Equal Rights Advocates
Revision as of 12:23, 25 May 2009 by Keiko
- ERA works to eradicate illegal discriminatory practices that deny women advancement opportunities, equal compensation, and access to certain occupations.
- ERA demands that employers provide women with a work environment that is free of sexual harassment and in compliance with health and safety laws.
- ERA enforces family and medical leave and pregnancy protection laws, and is active in the effort to establish paid family and medical leave.
Since 1974, Equal Rights Advocates’ lawyers have used litigation to improve workplace and educational conditions for women and girls.
- San Francisco Firefighters: Until 1978, the city of San Francisco explicitly barred women from becoming firefighters. In fact, San Francisco was the only major city in the country without even one female firefighter. In 1984, ERA and its co-counsel sued the San Francisco Fire Department for discrimination in its hiring and promotion policies. The first woman entered the department in 1987, and in 1996, the first two female captains were appointed. Today approximately 12% of the firefighters are women, making it a department with one of the highest percentages of women firefighters in the nation.
- Pallas v. Pacific Bell: After ten years of litigation and three and a half years of settlement negotiations, ERA and cooperating counsel finally settled Pallas v. Pacific Bell. ERA represented Lana Pallas in a pregnancy discrimination case against her employer, Pacific Bell, which had refused to grant her early retirement benefits. Ms. Pallas took maternity leave in 1972, but did not get service credit for the time she took off for pregnancy-related disability. At that time, employees who were disabled for any reason other than pregnancy DID get service credit for their time off. Without the service credit for her time on pregnancy disability, Ms. Pallas was a few days short of the service time required for early retirement eligibility. While it is impossible to predict the exact value of the settlement on behalf of over 10,000 women employees, it is estimated that its value will be well in excess of $25 million.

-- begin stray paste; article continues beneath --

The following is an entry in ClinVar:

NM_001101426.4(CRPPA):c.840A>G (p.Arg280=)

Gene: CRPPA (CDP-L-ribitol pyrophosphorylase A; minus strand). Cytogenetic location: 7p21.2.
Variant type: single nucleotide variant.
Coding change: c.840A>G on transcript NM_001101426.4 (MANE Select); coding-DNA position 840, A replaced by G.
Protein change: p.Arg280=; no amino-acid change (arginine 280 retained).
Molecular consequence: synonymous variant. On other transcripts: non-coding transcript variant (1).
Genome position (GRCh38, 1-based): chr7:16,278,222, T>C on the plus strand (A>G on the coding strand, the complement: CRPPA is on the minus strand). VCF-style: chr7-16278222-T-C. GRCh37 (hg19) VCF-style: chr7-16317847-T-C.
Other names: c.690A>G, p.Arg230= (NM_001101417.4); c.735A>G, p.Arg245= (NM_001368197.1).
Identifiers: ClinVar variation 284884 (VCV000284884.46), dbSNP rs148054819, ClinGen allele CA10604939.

- Allstate Insurance: In the early 1970s, after Lola Kouba took a job with Allstate Insurance Company, she discovered that she was earning less than men with the same job. In fact, Allstate based employees’ salaries on prior income—since women traditionally earned less, Allstate’s women workers started a step down the wage ladder. As the named plaintiff in Kouba vs. Allstate Insurance Company, Lola was catapulted into the struggle for women’s equality. ERA helped her win a $5 million settlement for 3,400 women nationwide. Today, Lola is still a pioneer as the first woman claims director for a major California insurance company.